My roommate Avinoam and I decided to go to join friends for dinner. We drove to Eyal's house and couldn't help but feel astonished at the sight of this new Haifa, at night. As I've mentioned before, I live in the Carmel Center, a bustling, vibrant area full of pubs, restaurants, and coffee shops. This is the hang-out place in Haifa. You would never know that now by these pictures that I took around 8:30 PM.
The Greg and the Toot coffee shops (above) are normally open twenty-four hours a day, seven days a week, and crowded. Notice also that the apartments above the cafes are dark and deserted as well. The inhabitants must have left the city.
The Mandarin, another 24-hour coffee shop, lies empty and dark.
Only the Levinsky Pub is "open." A few bar/restaurant/coffee shop owners have decided to stay open in order to boost morale and maybe try to pretend that it's business as usual. But it obviously isn't - the Levinsky, one of the most popular bars in Haifa, tonight barely filled a table.
Eyal prepared omelettes, bourekas, salad, and French fries for Avinoam, Adi, and me. Of course we talked about how the last couple of days have been for us. Though Adi has been called to work, she refuses to go. The drive to Nahariyah is just too scary for her. Many of the katyushot have been landing there. Eyal, too, has been at home for these past three days, as have Avinoam and I. Eyal's parents have left for Beer Sheva (in the south of Israel) to stay with cousins. They dropped the family cat off at Eyal's apartment. She's been crying all day and hiding under the bed.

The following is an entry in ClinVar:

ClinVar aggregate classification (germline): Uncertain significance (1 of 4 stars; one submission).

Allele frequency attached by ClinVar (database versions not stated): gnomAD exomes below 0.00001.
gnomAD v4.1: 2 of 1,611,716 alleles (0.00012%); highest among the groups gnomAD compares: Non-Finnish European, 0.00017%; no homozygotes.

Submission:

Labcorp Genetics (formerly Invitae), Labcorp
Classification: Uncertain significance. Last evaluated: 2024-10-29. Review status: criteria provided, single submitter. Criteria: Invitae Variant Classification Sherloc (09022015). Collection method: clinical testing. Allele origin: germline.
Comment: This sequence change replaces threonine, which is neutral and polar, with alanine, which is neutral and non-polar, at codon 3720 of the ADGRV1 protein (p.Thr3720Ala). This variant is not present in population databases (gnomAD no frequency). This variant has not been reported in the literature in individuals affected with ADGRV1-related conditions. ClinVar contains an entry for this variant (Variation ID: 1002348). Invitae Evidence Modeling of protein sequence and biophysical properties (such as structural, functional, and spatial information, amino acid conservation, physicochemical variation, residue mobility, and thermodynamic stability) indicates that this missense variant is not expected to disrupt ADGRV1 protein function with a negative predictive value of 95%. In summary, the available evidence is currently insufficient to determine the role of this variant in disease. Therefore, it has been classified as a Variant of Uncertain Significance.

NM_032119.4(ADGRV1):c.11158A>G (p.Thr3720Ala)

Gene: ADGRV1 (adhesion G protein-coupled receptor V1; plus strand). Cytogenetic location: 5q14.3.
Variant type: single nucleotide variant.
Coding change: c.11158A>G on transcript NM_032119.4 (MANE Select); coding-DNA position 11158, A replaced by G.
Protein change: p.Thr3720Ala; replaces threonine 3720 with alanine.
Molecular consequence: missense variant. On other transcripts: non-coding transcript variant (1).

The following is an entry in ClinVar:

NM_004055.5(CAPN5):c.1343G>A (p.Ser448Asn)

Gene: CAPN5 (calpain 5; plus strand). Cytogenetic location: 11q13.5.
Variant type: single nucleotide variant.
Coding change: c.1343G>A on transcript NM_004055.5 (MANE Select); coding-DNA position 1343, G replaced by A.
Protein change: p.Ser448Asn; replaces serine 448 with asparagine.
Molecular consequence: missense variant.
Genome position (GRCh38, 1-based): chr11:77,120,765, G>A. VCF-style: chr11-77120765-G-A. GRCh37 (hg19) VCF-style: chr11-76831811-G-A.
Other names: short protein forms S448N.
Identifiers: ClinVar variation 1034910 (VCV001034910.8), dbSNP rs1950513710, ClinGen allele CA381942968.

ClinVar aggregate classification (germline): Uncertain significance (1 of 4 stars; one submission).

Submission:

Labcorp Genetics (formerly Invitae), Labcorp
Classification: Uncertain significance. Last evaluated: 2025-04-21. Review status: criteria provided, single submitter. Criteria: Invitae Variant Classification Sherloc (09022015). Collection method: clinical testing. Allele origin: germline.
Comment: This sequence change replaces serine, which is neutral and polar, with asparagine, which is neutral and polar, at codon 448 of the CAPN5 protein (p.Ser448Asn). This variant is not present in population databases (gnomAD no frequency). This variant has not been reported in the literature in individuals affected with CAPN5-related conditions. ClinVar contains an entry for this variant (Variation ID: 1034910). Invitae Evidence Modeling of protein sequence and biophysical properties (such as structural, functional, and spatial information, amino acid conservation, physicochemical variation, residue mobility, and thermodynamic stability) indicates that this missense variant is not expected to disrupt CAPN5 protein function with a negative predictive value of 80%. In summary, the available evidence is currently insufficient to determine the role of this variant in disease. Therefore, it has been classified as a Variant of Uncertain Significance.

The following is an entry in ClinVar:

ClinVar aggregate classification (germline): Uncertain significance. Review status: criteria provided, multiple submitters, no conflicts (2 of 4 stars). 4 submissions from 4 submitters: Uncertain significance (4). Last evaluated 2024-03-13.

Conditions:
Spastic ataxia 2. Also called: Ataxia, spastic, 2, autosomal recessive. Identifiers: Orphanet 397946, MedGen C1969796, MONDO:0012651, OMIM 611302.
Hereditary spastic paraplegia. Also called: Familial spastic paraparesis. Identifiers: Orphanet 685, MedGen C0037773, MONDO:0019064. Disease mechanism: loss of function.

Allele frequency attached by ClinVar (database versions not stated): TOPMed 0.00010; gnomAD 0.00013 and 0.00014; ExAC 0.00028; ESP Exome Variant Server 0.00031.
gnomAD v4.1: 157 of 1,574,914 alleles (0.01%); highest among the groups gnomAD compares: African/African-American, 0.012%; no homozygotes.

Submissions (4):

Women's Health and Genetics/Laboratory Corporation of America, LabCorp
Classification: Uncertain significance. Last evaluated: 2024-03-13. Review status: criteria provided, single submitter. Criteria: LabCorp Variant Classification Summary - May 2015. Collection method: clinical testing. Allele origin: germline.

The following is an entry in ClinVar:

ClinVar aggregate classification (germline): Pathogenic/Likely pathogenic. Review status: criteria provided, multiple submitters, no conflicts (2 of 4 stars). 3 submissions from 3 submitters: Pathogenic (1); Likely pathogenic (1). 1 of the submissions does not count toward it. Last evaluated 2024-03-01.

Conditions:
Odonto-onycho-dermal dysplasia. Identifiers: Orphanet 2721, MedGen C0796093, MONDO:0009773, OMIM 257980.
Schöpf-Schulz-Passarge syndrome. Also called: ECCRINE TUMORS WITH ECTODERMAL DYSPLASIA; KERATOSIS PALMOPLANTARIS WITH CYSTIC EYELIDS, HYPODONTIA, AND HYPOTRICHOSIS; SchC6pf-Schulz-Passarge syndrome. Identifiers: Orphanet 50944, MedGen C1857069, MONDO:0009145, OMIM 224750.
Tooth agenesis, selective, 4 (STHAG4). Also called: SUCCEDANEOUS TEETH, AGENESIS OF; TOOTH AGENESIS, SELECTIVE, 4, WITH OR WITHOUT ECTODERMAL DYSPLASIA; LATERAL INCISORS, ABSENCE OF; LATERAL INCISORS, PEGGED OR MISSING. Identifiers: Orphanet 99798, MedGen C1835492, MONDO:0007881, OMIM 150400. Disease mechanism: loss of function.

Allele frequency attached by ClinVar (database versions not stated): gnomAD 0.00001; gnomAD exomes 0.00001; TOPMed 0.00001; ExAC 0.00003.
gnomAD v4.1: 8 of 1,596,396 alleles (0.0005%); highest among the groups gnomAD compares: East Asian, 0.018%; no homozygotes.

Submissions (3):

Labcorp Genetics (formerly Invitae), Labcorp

I'm using Eyal's laptop to update the blog, but I'm about to put it away. We've decided to watch a movie to take our mind off the situation.